Exploring India in comfort on a Lower Ganges river cruise: Travel Weekly

Our colorful convoy of auto rickshaws had just arrived at the marigold-orange, 19th-century Kathgola Palace, which was beautifully reflected in a pond out front. I stood awed by the imposing four-story, Palladian-inspired mansion built by wealthy local merchants in Murshidabad, India.

Adding to the moment, the crew from our riverboat had arrived before us to offer snacks under the shade of a tree, fortifying us with small cups of delicious Indian chai and cookies before our guides led us around the estate.

There were many excursions that wowed me like this on our weeklong, 250-mile cruise from the town of Farakka to Kolkata on the snaking Hooghly River (also known as the Lower Ganges). Our conveyance was the very comfortable, 40-passenger Raj Mahal, one of several riverboats owned and operated by Assam Bengal Navigation (ABN), an Indo-British, family-owned joint venture that also operates cruises on the Brahmaputra and the Upper Ganges.

While an incredibly fascinating travel destination, India can also be an overwhelming place to visit. I’ve visited many times, exploring by train, car and plane as well as by boat, and have found that river cruising mitigates many of the challenges, making touring India convenient, safe and luxurious.

On this cruise, two daily tours were typically planned, one before lunch and one after, led by a pair of excellent Indian guides who cruised along with us for the week. 

Lunch buffet offerings onboard the Raj Mahal.

Lunch buffet offerings onboard the Raj Mahal. Photo Credit: Heidi Sarna @QuirkyCruise

Excursion highlights included a visit to a 200-year-old Hindu temple in Kalna, beautifully designed with 108 shrines to Shiva in two concentric circles. Another was a morning exploring the Indo-Islamic ruins of the ancient citadel of Gaur, hidden in plain sight on the edge of a quiet village; it was once one of India’s greatest cities.

We walked through farmland, one day passing a handful of women in brightly colored saris harvesting rice, pausing their work to giggle at us taking photos of them. We strolled through medieval towns sharing narrow streets with bicycle- and bullock-pulled carts piled high with vegetables, herders moving along their goats and cattle and uniformed students cycling home.

Dickensian workshops still plying traditional trades like brass- and glassmaking were also on the agenda. We visited several impressive 16th- and 17th-century mosques and also colorful markets.

The British passengers were especially interested in visiting the small monument at the site of the Battle of Plassey, where in 1757 the British defeated the local ruler, changing the course of Indian history. I was surprised to hear, even many decades after India’s independence, that many of the British guests on our trip believed that British rule had been largely beneficial for India.

Raj Mahal's Sun Deck offered ample space for viewing life on the river and along riverbanks.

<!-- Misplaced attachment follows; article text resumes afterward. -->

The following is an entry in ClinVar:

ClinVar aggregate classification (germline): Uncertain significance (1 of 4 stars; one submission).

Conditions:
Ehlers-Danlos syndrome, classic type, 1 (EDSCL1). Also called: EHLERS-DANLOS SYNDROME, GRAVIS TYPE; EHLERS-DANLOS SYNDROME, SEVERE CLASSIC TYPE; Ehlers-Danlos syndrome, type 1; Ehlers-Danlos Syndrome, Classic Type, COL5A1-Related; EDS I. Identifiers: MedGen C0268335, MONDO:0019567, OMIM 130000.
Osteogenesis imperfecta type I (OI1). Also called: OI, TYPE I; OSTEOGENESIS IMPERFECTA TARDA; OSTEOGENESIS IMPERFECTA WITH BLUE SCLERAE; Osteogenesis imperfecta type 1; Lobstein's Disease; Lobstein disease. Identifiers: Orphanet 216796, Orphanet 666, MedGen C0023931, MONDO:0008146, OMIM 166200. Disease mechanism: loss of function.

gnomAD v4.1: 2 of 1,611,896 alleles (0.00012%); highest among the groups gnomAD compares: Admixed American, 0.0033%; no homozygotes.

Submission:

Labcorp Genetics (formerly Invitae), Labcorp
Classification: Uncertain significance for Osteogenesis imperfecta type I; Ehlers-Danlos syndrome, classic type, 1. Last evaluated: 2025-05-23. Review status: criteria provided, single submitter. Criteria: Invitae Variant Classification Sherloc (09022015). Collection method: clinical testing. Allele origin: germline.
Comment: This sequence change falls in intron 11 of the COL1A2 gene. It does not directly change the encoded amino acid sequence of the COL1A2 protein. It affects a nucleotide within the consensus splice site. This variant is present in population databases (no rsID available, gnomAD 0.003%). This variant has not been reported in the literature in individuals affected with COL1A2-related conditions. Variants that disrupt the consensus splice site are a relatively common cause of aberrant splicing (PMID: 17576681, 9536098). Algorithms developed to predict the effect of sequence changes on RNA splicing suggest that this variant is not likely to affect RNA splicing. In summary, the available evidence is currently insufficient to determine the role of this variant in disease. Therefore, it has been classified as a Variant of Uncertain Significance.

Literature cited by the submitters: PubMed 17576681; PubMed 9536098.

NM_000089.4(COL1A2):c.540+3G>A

Raj Mahal’s Sun Deck offered ample space for viewing life on the river and along riverbanks. Photo Credit: Heidi Sarna @QuirkyCruise

The onboard experience

After these enlightening tours, there was nothing like coming back to our luxurious ship to smiling crew members handing out fragrant hand towels and refreshing drinks — and cleaning our shoes before the next tour.

The 2014-built Raj Mahal has 18 roomy doubles and four single-occupancy cabins. All are air-conditioned and feature floor-to-ceiling sliding glass doors as well as amenities such as a coffee and tea set-up (real tea, not tea bags!) and a jar of delicious cookies that are replenished daily. The tasteful cabins feature hardwoods and Indian hand-block print fabrics in soothing colors. The bathroom, closets and storage were generous.

Like most European riverboats, the Raj Mahal has a sweeping sun deck lined with seating offering views of life along the river. Below decks, the windowed dining room offers buffet-style breakfast and lunches and a dinner service. The delicious food focused on Indian curries, breads and vegetables. Western options were also available at every meal, and the service was excellent.

Before and after dinner, there were either films, talks by the guides or, on several evenings, traditional performances by local dancers and singers in the comfortable lounge, which also features a bar (drinks aren’t included in the fare). There was also a sari-, dhoti- and turban-tying demo and a chicken curry cooking class (with samples!). A small spa offers massages.

The 19th-century Kathgola Palace.

The 19th-century Kathgola Palace. Photo Credit: Heidi Sarna @QuirkyCruise

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Some important facts to keep in mind:

As most folks fly in and out of Kolkata, a four-hour train ride is needed at one end of the cruise to get to or from Farakka. This is handled by ABN and is included in the cruise fare. 

Also included in the fare: all shore excursions, meals, English-speaking guides and transfers to and from hotels and the train station. 

All water onboard is bottled and safe to drink; ecofriendly glass bottles are refilled in cabins daily and likewise for tin bottles used for excursions.

For additional info, visit the ABN website. 

A cruise along India’s Lower Ganges


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